The school committee ratifies the contracts of teachers and guards

The school committee at Wednesday’s meeting ratified three-year contracts for the teachers’ and caretakers’ unions and a one-year contract for the school doctor.

Superintendent Carol Cavanaugh said using an interest-based negotiation model has proven successful and resulted in a more collaborative process.

The Hopkinton Teachers Association pact calls for a 2.5% increase in the cost of living in the first year and 2.75% in the second and third years.

The superintendent noted that allowances for teachers involved in extracurricular activities have been increased to be at market value. Additional provisions include increased time for parent conferences and learning time for students.

The deal with the Guardians Union, AFSCME Local 335, AFL/CIO Council 93, includes cost-of-living increases of 2% for all three years as well as a 1.75 step increase.

Some of the other features of the contract include a 30-minute orientation for new members, changes to clothing reimbursement to include outdoor gear, and flexible time on eight-hour shifts in conjunction with the different hours of start of schools.

A one-year contract with school doctor Dr. Stéphanie Bodor was also ratified for a total of $7,517.52.

School committee chair Nancy Cavanaugh congratulated everyone involved in the negotiations. She said it was very helpful during the process to hear more stories behind what the teachers were looking for and why.

Of the group of teachers, she said, “It felt like we were all working together to come up with — ‘Here’s what the problems are and that’s how we can solve them together.’ ”

Nancy Cavanaugh also acknowledged that each of the bargaining units had different priorities and that the negotiations helped bring those to light.

Amanda Fargiano, a member of the school committee, said it was a good idea to wait a year for the negotiations to be done in person.

Lya Batlle-Rafferty, a member of the school committee, noted that although she was not directly involved in the negotiations, she knew what concerns existed “at every stage of the process”. She said she appreciated the “calm” manner of the process and the fact that there were no surprises.

SEPAC seeks parental involvement

In other matters, the committee heard a presentation from Jen Halliday, chair of the Special Education Parent Advisory Council (SEPAC).

She noted that she was now the only person on the elected council, largely due to COVID-19 when parental interest plummeted.

Halliday said SEPAC works to set goals and priorities so that all students, including those with disabilities, do better in school.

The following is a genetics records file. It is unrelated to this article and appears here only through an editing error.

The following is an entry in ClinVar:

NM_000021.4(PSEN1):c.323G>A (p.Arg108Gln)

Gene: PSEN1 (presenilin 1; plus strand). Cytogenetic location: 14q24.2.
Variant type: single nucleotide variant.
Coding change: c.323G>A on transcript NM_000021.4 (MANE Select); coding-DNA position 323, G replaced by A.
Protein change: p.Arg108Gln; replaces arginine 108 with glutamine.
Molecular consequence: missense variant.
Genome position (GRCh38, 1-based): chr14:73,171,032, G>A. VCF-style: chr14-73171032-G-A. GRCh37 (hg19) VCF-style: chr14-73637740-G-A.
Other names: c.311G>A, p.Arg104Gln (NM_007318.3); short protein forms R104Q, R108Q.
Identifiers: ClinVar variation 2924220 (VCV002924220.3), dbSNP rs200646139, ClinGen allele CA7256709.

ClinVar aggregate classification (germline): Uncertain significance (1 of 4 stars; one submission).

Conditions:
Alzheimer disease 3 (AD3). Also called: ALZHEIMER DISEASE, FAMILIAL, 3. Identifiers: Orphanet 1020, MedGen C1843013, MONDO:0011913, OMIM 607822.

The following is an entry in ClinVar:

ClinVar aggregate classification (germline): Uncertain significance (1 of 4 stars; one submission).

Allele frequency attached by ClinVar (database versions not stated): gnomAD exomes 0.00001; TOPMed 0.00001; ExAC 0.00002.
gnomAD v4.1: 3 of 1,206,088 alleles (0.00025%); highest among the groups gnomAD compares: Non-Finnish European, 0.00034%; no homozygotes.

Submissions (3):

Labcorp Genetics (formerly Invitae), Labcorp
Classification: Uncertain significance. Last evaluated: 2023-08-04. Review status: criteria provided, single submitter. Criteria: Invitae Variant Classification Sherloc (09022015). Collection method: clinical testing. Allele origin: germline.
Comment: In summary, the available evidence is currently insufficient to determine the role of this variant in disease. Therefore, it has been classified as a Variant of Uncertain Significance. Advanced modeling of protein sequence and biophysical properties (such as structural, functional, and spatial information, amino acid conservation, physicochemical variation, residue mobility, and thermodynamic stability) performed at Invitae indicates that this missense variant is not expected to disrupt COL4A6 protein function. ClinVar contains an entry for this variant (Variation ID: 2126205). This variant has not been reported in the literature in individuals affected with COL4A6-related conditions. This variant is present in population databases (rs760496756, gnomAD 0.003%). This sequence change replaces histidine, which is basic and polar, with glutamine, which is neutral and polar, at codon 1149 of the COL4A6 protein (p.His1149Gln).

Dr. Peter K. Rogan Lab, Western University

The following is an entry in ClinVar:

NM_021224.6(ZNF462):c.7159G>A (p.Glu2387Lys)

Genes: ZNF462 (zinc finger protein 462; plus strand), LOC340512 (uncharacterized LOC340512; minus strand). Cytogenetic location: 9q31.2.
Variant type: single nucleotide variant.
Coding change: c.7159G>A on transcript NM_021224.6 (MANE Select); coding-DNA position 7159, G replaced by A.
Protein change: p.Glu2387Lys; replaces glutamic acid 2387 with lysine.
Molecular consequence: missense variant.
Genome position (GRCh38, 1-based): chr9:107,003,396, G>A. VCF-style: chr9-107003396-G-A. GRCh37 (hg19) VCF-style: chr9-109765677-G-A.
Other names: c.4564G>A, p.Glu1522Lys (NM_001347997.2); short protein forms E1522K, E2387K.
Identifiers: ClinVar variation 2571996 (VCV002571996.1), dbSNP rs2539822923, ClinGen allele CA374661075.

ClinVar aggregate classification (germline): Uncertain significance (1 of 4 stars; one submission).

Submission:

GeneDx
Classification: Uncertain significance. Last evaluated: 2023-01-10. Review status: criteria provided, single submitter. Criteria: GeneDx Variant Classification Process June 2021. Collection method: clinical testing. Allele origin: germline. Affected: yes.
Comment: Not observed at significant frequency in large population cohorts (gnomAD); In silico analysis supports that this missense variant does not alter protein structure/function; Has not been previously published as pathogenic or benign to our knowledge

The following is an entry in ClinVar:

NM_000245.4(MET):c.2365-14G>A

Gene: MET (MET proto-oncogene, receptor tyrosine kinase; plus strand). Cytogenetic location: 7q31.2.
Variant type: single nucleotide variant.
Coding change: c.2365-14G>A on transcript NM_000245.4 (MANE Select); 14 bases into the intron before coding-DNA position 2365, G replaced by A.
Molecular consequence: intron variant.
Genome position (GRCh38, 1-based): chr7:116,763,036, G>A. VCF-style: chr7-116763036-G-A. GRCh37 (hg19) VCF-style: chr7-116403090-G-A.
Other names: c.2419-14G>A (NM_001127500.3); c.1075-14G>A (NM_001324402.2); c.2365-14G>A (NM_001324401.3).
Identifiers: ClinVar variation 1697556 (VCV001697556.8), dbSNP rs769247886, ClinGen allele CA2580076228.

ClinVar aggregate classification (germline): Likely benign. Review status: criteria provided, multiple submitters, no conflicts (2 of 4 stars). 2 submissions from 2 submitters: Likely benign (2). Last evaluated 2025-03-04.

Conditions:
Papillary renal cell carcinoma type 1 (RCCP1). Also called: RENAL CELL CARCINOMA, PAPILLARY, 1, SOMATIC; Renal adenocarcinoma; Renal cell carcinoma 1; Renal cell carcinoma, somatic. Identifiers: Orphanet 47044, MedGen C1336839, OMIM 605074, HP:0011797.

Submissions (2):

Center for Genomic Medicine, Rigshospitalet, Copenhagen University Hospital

A parent support network, she said, can give people a sense of community and make them feel they are not alone in their experiences with their children in special education.

She pointed out that the group has no authority to set policy, but can bring concerns to policy makers for consideration.

Hopkinton has 550 students with Individualized Education Program (IEP) plans; 180 of 504 plans (which provide accommodations focused on how students learn); and 30 students with out-of-district internships. These figures translate to 12.4% of the student body using these services.

Halliday said she considered disbanding SEPAC at the start of the pandemic, but felt it was important to continue and give a voice to parents of children with disabilities who may feel isolated.

“I don’t want other people to feel alone,” Halliday said.

To that end, on June 7 at 7:00 p.m., at a location to be determined, there will be a call for nominations to fill four seats on the Board of Directors.

In addition to setting up a policy review committee and changing bylaws, Halliday said SEPAC hopes to hold other activities in the future.

She said parents of children with disabilities can bring a ‘unique take’, adding: ‘There is so much we can do if we work together to make this a better place for everyone.’

More information can be obtained at Hopkinton-SEPAC.org or by emailing SEPAChopkinton@gmail.com.

Revised registration numbers

During her report, Superintendent Cavanaugh pointed to some enrollment numbers in the younger grades.

As of April 6, there were 210 children enrolled in kindergarten and 33 students graduating from the pre-K program for a total of 243.

Additionally, she said pre-K enrollment is generally between 80 and 81, but there are 99 children enrolled with five more assessments pending. As a result, there will be an additional classroom to accommodate the increase.